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New Website Documents Check Dams Fixing Erosion of Minor Channels in Southwest

Contact: Kim Kaplan
Email: Kim Kaplan

TUCSON, Ariz., March 30, 2021—Small check dams can have big benefits in the Southwest landscape, particularly in mending eroding channels, as documented in a new Agricultural Research Service Rangeland Restoration Research website.

The website follows 37 check dams from 2008 to 2019 that scientists at the ARS Southwest Watershed Research Center in Tucson, Arizona, built in two small watersheds at the base of the Santa Rita Mountains.

“That check dams are helpful has always sort of been assumed, but the benefits have never been solidly documented,” explained ARS research hydraulic engineer Mary Nichols, who built many of the dams and organized the 400 photos on the website. Dam construction was done with the help of students from the University of Arizona,

Check dams are low, porous barricades, in this case made of loose rocks stacked across modest channels, to slow the velocity of runoff that normally would erode channels during occasional rain bursts during the summer monsoon season. By slowing the water as it runs off, instead of eroding channels, the sediment in the runoff can settle out rather than being carried away.

The annual photo series of these 37 locations, show that, correctly placed and maintained, check dams frequently can help refill the eroding channels that have been cut as much as a meter deep by sporadic flash rainstorms.

“In relatively small channels that are not on too steep a slope, we saw gullies that had been getting worse every year almost completely disappear as sediment built up behind a check dam in as few as 3 to 4 years,” said Nichols.

A check dam
Check dams like this one near Tombstone, AZ, can stop and even heal erosion damage in small run off channels caused by rain bursts. See a short video. For more video clips.

In addition to settling sediment, slowing the water velocity lets more water seep into the ground, building moisture levels. Commonly, grasses and other plants follow, rooting and stabilizing the soil behind a check dam, as they take advantage of the increased moisture level. A feedback loop is created that encourages the capture of more sediment.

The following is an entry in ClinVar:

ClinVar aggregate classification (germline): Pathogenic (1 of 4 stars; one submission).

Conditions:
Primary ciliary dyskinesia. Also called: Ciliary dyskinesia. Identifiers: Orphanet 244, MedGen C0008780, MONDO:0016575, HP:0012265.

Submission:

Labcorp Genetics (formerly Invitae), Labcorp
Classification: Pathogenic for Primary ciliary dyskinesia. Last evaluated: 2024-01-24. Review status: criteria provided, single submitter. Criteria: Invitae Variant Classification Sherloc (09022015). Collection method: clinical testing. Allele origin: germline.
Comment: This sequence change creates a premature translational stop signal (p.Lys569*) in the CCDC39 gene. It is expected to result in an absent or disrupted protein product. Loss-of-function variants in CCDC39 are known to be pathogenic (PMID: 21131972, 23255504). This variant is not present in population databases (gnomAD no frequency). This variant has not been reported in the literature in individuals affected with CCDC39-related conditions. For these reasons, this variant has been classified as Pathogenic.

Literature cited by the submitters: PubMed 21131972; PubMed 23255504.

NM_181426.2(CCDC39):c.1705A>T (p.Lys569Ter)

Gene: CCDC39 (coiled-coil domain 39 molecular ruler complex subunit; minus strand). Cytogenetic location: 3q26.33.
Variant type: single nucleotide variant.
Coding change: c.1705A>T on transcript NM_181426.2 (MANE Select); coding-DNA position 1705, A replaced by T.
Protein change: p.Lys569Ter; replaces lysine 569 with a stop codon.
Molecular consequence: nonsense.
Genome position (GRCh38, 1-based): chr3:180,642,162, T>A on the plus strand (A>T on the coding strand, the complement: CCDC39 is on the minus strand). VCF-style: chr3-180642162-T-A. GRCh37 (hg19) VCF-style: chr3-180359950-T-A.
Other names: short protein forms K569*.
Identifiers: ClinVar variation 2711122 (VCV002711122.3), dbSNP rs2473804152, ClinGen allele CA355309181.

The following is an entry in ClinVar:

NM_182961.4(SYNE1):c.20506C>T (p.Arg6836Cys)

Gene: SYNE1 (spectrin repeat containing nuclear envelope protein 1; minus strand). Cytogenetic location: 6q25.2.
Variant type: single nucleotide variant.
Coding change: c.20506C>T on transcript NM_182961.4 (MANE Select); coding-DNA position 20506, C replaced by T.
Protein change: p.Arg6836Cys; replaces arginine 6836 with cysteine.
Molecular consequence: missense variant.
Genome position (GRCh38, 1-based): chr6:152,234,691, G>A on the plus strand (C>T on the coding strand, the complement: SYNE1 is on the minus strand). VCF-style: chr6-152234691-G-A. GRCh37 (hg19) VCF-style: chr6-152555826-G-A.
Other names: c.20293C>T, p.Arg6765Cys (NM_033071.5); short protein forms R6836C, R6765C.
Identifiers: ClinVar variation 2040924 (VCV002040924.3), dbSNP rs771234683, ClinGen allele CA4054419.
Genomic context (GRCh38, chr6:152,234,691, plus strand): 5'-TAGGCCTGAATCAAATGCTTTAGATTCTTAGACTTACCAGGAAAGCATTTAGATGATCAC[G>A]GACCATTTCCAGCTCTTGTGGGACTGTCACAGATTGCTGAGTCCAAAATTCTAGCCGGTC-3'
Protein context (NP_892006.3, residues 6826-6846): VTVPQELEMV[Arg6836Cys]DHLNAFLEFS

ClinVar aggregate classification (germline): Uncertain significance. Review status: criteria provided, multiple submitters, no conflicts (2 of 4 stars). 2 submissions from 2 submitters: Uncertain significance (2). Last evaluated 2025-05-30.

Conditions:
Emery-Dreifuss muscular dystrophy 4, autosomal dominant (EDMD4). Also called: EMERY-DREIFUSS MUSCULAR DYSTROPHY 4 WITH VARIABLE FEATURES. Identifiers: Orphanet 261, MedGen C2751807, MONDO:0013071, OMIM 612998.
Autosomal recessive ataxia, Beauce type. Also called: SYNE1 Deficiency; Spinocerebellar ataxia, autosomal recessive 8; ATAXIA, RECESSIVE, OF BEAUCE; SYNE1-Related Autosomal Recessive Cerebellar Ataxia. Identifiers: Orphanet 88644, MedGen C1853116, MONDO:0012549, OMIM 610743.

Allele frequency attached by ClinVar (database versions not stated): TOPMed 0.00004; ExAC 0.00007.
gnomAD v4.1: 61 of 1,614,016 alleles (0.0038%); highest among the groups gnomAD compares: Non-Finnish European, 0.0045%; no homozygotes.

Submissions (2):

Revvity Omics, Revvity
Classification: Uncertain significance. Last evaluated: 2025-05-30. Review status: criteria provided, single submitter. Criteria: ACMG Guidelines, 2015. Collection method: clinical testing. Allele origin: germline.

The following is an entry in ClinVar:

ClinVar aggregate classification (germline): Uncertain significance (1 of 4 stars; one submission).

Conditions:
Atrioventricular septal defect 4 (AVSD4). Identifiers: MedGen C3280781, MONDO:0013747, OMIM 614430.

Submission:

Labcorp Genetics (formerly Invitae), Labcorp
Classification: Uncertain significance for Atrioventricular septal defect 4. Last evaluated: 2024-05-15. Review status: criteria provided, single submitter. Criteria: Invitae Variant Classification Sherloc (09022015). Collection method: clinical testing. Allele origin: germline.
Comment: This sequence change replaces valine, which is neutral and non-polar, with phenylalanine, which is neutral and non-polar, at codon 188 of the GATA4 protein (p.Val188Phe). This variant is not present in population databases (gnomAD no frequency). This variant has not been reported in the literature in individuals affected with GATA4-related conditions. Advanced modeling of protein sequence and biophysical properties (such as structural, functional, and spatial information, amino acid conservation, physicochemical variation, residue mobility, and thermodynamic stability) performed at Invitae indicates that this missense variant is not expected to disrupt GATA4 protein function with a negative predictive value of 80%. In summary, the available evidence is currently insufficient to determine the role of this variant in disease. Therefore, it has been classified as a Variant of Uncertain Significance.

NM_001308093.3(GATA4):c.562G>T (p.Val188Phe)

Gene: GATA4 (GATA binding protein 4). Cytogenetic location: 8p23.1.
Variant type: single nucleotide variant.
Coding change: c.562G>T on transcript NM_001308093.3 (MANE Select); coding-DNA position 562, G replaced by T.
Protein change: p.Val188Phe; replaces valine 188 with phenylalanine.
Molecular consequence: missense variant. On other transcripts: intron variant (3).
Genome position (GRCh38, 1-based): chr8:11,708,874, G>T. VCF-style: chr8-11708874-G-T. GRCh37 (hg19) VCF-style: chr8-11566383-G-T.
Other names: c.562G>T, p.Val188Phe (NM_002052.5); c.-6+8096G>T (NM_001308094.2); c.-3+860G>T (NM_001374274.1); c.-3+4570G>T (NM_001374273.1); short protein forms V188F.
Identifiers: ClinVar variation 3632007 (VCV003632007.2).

“Increasing drought cycles like the Southwest has been experiencing are hard on grasses, and monsoon rain events have become more severe in the last decade, making the damage in the landscape even worse,” Nichols said.  “Check dams are a low-tech, effective tool that can repair or at least limit some erosion damage and help build resiliency into landscapes.”

One of the keys to making check dams work well is maintaining them, according to Nichols.

Check dams are made to come apart and fail gracefully in a really big rain storm so they don’t back up enough water to create a lake and flood effect—that is why they are made of loosely stacked stones rather than the rocks being mortared or cemented together.

Stacked rocks also are less work and less expensive to rebuild, Nichols added, although she found in some cases she needed to create wire cages similar to a taco filled with stones so they would stand up to the customary water force and to make maintenance  somewhat easier.

Check dams are actually an ancient technology that has been used around the world back into prehistory in places as diverse as the Middle East, Asia, and Africa, as well as in North America. Such dams have had a variety of purposes from conserving water supplies to facilitating farming to controlling floods.

The Agricultural Research Service is the U.S. Department of Agriculture's chief scientific in-house research agency. Daily, ARS focuses on solutions to agricultural problems affecting America. Each dollar invested in agricultural research results in $17 of economic impact.